You’re playing the odds in a game whose rules seem totally capricious and are likely to change from school to school. 

The teenager told his college counselor that he may be interested in a particular engineering school and she told him that as a white boy from New Jersey, his chances of being accepted were very slim.  He’s got the grades.  He’s got the scores.  He’s got the interest.  Not enough.  “It would be easier for you to get in if you were a girl,” she said to him.  And I start to wonder whether there’s enough money in his college savings for a sex change operation.

“The system is broken,” said a friend of my husband’s whose daughter applied early decision to a certain Ivy League school (his alma mater) and was wait-listed.  His daughter has excellent grades, great test scores, does lab work as in intern at Harvard, has her own research projects and is an accomplished equestrian.  Here’s what happened:  Her classmate’s dad is friends with the Ivy’s crew coach – good friends – and he called in a favor for his own daughter.  The coach spoke to the admissions office and the classmate was accepted early decision as a recruit for the crew team.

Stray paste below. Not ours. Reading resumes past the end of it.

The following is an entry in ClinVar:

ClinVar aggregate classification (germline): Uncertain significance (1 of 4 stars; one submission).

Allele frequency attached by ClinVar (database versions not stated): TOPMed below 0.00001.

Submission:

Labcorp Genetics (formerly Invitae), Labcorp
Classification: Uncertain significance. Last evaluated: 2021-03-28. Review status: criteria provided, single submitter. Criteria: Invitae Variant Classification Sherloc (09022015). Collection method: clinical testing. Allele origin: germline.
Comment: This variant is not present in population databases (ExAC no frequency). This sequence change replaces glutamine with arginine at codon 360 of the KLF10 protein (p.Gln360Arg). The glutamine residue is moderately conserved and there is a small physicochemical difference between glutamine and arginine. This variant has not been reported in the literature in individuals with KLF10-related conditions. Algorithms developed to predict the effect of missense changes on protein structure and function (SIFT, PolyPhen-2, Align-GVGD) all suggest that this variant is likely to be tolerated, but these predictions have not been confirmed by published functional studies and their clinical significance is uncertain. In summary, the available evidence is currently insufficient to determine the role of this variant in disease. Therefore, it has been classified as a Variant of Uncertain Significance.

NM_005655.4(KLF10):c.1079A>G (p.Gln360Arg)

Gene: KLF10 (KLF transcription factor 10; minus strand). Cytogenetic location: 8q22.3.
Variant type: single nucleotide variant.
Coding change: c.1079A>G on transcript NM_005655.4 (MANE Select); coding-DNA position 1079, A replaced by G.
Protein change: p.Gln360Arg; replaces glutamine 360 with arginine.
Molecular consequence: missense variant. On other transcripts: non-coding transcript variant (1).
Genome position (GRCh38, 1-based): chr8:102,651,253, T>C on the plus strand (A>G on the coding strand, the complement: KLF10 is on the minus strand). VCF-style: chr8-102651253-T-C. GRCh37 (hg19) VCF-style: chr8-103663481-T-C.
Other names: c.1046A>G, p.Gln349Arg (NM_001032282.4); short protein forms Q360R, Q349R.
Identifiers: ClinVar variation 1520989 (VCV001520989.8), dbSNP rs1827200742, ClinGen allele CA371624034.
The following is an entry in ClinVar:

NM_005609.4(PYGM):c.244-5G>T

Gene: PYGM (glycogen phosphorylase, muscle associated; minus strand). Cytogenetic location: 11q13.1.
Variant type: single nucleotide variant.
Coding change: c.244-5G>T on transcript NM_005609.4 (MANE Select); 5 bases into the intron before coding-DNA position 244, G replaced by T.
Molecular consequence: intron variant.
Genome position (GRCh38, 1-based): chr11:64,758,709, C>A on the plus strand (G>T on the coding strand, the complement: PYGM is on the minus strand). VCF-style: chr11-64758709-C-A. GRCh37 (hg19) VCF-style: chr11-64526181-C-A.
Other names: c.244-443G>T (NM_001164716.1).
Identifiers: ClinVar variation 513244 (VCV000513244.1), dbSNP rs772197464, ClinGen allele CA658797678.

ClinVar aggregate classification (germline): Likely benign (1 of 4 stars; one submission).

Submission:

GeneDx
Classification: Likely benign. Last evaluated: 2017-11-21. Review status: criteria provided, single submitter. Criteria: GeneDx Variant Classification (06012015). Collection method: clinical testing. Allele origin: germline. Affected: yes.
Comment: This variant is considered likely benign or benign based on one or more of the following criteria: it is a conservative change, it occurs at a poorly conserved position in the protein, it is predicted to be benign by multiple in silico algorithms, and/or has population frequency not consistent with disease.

My friend’s daughter was devastated that she’d been wait-listed and to have a spot given to her classmate seemed beyond outrageous to her.  Why?  Because the classmate has never rowed crew a day in her life.

The classmate is apparently an ok student and a very good artist.  Perhaps an artist who would have thrived at an art school.  But maybe the art schools she was drawn to didn’t have a crew teams, or at least not teams that were coached by her dad’s friends, so she was better off, I guess, taking a spot the Ivy that her more qualified classmate could have had.

Who knows whether the our friend's daughter was next in line for that early decision slot.  Who knows whether the young artist will turn out to be a star coxswain. 

Deep down most of us just want our kids to spend time at a school that will prepare them for the real world. Still, to tell The Teenager a story like this, and then when he looks at me all mystified and full of disbelief, to simply nod my head and say, “I know.  That’s sometimes how the world works.”  Well, I hate that, too.